What is next to fall?
The talent barrier is already coming down. In the past, companies offered workers a straightforward bargain: give up what you want to do to do what we want you to do, and in exchange we will give you full-time employment, a title, and a hierarchy. Trade freedom for predictability.
But today, corporations are increasingly swapping permanent staff for temporary, nearly half of American workers are freelancers, and marketplaces that help match talent with temporary projects (Elance, Upwork, HourlyNerd, TaskRabbit, Roamler) are notching up high double- and triple-digit growth. For more than 5,000 years the “hierarchy” has been the superior model for performing one of the most critical functions of society, connecting human talent to the most productive use. But as the costs of coordinating people falls, and the shelf-life of your skills falls (a skill that once guaranteed you a lifelong career today may only last five to ten years), we are witnessing a new form of talent market emerging. Whatever you call this model – the “on-demand” or “freelance” or “gig” economy – in many sectors it is raising productivity, increasing organizational flexibility, and helping workers find work that is both fulfilling and lucrative.
The machine that once stood between talent supply and demand is falling.
The creativity barrier is next. Historically we only paid people to create who had PhDs, wore lab coats, and enjoyed intense 14-hour days in laboratories hunting for a breakthrough.
Then organizations like Edison Nation and InventHelp proved anyone can produce brilliance. Edison Nation runs a TV show on PBS called “Everyday Edisons” in which everyday people pitch product ideas, like a woman who wanted to boil an egg but not have to peel it. Edison Nation’s CEO Louis Foreman shared with me that their team of patent experts checks if the idea is protectable, their engineering team tests if it can be built, and their marketing team measures the market potential. Their process surfaces promising ideas and commercializes them (usually by licensing the idea’s design to corporations) more efficiently than most corporate R&D processes can. Their model, in which the inventor and Edison Nation split licensing revenue 50/50, has enabled the mom with the no-peel hard-boiled egg, and many other “everyday Edisons,” to make considerable income through their creativity.
InventHelp, one of largest services of its kind in the world, helps individuals with ideas develop and protect their inventions and then sell or license them to corporations. A key to their success, President Robert Susa shared with me, was having enough companies willing to take your call that you can match the idea with just the right corporation. Success, in other words, comes not from convincing a company to commercialize an idea but rather from being able to match the right idea with the right business.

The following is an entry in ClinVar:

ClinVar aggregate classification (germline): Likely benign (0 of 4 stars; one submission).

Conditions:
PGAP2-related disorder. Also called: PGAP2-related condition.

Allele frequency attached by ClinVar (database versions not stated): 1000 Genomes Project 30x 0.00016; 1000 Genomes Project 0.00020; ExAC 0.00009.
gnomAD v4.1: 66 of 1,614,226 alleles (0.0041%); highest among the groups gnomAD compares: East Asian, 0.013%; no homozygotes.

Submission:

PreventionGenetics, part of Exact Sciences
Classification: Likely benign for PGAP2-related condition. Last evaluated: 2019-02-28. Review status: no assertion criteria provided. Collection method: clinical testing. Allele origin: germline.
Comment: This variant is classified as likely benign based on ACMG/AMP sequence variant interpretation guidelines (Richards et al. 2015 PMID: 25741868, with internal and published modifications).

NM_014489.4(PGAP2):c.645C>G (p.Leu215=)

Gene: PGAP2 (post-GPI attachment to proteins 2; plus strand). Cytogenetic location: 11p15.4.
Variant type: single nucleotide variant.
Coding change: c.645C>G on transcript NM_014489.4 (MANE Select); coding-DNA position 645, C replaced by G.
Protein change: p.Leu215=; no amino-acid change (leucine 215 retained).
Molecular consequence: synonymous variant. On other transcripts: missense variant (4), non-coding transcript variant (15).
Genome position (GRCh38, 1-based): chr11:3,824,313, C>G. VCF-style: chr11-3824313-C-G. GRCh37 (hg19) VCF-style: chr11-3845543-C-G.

Both InventHelp and Edison Nation are creating an open marketplace for ideas that better matches ideas with the entity best suited to commercialize them. You might call this “open innovation” or the “creative economy.”
Note that both of these activities – matching talent to needs and matching ideas to businesses – have historically been core functions of corporations … indeed the key reasons why corporations exist. As better external models emerge, forward-thinking organizations are adapting, changing the nature of business. However, what comes next, we believe, could drive a more radical evolution.
Companies are simply not great structures for allocating capital. They hold on to, essentially, the same central planning approach first adopted around 3,200 B.C. in Greece, in which states controlled production, had no currency, and essentially fed and housed citizens who were expected to work for the state. In other words, each of these states resembled what today we would call a “corporation.”
While economies and markets evolved, replacing central planning with more open markets, corporations have remained centrally planned organizations. Gary Hamel has for several years argued that this will change and that the companies who thrive in the future will create an open market for capital. MIT Sloan School of Management Professor Donald Sull’s research shows that corporations are highly ineffective at shifting resources across business units to support their strategy.
Corporations’ centralized approach has persisted because it has not had to face meaningful competition … until now. Susa shared with me that InventHelp is about to launch a crowd-funding platform that will allow inventors to approach outside individuals before they pitch their ideas to corporations. There are three reasons why going outside for capital before going to a company makes sense:
- New regulations now allow it. Before you had to either pre-sell products in a kick-starter campaign or limit yourself to high-net-worth investors, but now you can solicit the public for funding. Susa has been working on InventHelp’s crowd-funding platform for a while but regulations are now finally allowing it to become real.
- You prove your idea. Interest from investors is now seen as an indication of interest in your product/idea. Susa believes that approaching a company with an idea that already has 100 investors will make for a more compelling pitch.
- It increases bargaining leverage. By getting funding and developing your idea further (by, for example, building a prototype or starting to sell a first edition) before pitching it to a business, you will get a higher valuation of the idea.
The talent barrier has fallen. The creativity barrier is coming down. The capital barrier will be next.
Whether you are an independent entrepreneur or an employee, know that you can find work that fulfills you and a home that will embrace your ideas, and you will soon be able to tap an open market for the capital you need.